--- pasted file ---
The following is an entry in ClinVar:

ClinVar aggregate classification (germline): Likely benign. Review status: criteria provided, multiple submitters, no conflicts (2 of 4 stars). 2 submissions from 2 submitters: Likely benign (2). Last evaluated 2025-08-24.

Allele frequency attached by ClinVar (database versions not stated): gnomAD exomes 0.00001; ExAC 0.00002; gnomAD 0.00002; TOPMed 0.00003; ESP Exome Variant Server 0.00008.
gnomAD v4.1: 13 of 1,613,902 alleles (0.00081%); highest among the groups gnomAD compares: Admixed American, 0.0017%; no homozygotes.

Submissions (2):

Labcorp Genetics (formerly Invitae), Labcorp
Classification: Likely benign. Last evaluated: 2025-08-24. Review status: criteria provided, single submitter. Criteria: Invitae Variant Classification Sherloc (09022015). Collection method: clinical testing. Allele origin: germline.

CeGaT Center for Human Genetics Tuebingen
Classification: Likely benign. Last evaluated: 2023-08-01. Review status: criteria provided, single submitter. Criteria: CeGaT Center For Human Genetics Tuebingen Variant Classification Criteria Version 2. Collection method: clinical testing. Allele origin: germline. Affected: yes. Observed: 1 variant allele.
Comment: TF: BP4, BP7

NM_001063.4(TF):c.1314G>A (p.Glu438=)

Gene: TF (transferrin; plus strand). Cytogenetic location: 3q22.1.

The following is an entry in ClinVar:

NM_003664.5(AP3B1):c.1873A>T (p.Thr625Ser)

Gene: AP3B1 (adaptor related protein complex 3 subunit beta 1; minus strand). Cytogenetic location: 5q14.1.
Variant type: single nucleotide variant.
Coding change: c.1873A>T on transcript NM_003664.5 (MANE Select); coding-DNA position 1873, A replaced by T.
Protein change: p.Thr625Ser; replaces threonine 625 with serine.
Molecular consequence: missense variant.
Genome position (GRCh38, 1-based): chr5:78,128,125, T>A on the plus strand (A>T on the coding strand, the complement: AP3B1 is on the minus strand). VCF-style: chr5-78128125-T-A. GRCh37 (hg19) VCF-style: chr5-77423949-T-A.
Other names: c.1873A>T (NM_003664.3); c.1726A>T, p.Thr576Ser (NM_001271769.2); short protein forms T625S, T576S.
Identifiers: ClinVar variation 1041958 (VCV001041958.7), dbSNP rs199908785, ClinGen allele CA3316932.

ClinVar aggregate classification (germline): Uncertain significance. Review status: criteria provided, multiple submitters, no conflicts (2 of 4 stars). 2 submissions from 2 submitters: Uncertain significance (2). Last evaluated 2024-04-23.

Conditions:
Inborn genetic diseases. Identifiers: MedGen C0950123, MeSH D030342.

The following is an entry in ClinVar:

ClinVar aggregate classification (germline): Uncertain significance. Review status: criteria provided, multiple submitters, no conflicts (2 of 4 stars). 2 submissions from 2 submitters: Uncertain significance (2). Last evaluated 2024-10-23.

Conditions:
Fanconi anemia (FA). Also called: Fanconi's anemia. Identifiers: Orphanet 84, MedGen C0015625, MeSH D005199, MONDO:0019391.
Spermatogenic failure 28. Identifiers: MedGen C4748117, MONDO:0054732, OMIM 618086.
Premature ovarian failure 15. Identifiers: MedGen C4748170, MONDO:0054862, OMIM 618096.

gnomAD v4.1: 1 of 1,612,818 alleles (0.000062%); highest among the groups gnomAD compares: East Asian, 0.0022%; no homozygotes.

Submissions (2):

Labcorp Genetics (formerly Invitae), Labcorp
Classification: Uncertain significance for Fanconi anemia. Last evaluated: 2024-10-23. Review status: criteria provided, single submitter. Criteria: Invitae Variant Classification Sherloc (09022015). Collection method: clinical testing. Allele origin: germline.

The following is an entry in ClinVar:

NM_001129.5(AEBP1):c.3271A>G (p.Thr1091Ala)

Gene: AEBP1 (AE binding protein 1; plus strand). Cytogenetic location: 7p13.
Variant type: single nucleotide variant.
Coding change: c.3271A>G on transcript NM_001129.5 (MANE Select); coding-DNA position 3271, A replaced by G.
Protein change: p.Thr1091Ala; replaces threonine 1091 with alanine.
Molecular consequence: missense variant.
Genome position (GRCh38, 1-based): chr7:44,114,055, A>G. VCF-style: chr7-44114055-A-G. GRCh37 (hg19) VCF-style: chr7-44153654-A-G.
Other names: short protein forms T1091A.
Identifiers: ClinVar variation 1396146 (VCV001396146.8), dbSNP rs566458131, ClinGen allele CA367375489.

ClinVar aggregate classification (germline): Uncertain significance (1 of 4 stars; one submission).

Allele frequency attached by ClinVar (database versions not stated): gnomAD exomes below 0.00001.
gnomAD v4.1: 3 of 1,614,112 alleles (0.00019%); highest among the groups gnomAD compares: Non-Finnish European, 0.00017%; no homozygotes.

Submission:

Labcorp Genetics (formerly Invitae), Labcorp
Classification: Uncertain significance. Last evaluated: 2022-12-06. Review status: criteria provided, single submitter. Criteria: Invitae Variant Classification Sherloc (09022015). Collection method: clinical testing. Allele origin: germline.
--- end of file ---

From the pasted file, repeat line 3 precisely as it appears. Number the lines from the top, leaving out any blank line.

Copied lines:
Allele frequency attached by ClinVar (database versions not stated): gnomAD exomes 0.00001; ExAC 0.00002; gnomAD 0.00002; TOPMed 0.00003; ESP Exome Variant Server 0.00008.